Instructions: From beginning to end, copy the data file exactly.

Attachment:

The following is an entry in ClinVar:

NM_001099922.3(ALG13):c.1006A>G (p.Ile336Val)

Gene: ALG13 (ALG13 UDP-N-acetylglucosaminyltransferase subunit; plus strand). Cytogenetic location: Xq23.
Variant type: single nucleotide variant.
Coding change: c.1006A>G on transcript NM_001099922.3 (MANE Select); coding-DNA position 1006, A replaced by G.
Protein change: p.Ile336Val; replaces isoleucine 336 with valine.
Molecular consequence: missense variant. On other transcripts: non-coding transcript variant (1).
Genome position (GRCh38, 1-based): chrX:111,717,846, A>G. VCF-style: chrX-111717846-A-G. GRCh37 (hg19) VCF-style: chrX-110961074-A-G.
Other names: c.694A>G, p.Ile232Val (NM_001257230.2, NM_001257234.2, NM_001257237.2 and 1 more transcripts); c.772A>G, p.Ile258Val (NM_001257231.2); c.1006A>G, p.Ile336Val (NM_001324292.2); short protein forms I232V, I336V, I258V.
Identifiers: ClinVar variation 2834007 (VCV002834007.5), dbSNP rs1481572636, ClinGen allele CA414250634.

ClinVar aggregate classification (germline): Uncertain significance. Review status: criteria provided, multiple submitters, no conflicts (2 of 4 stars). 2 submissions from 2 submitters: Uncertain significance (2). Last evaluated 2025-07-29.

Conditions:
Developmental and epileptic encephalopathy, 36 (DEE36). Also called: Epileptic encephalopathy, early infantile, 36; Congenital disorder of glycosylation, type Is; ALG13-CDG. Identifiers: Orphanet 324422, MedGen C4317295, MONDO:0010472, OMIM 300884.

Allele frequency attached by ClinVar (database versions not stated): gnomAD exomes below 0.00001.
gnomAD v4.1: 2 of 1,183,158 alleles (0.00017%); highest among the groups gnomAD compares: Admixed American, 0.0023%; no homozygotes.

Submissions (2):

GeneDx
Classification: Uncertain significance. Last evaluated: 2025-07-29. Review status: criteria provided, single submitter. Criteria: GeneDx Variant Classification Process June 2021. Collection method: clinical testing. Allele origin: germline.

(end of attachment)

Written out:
The following is an entry in ClinVar:

NM_001099922.3(ALG13):c.1006A>G (p.Ile336Val)

Gene: ALG13 (ALG13 UDP-N-acetylglucosaminyltransferase subunit; plus strand). Cytogenetic location: Xq23.
Variant type: single nucleotide variant.
Coding change: c.1006A>G on transcript NM_001099922.3 (MANE Select); coding-DNA position 1006, A replaced by G.
Protein change: p.Ile336Val; replaces isoleucine 336 with valine.
Molecular consequence: missense variant. On other transcripts: non-coding transcript variant (1).
Genome position (GRCh38, 1-based): chrX:111,717,846, A>G. VCF-style: chrX-111717846-A-G. GRCh37 (hg19) VCF-style: chrX-110961074-A-G.
Other names: c.694A>G, p.Ile232Val (NM_001257230.2, NM_001257234.2, NM_001257237.2 and 1 more transcripts); c.772A>G, p.Ile258Val (NM_001257231.2); c.1006A>G, p.Ile336Val (NM_001324292.2); short protein forms I232V, I336V, I258V.
Identifiers: ClinVar variation 2834007 (VCV002834007.5), dbSNP rs1481572636, ClinGen allele CA414250634.

ClinVar aggregate classification (germline): Uncertain significance. Review status: criteria provided, multiple submitters, no conflicts (2 of 4 stars). 2 submissions from 2 submitters: Uncertain significance (2). Last evaluated 2025-07-29.

Conditions:
Developmental and epileptic encephalopathy, 36 (DEE36). Also called: Epileptic encephalopathy, early infantile, 36; Congenital disorder of glycosylation, type Is; ALG13-CDG. Identifiers: Orphanet 324422, MedGen C4317295, MONDO:0010472, OMIM 300884.

Allele frequency attached by ClinVar (database versions not stated): gnomAD exomes below 0.00001.
gnomAD v4.1: 2 of 1,183,158 alleles (0.00017%); highest among the groups gnomAD compares: Admixed American, 0.0023%; no homozygotes.

Submissions (2):

GeneDx
Classification: Uncertain significance. Last evaluated: 2025-07-29. Review status: criteria provided, single submitter. Criteria: GeneDx Variant Classification Process June 2021. Collection method: clinical testing. Allele origin: germline.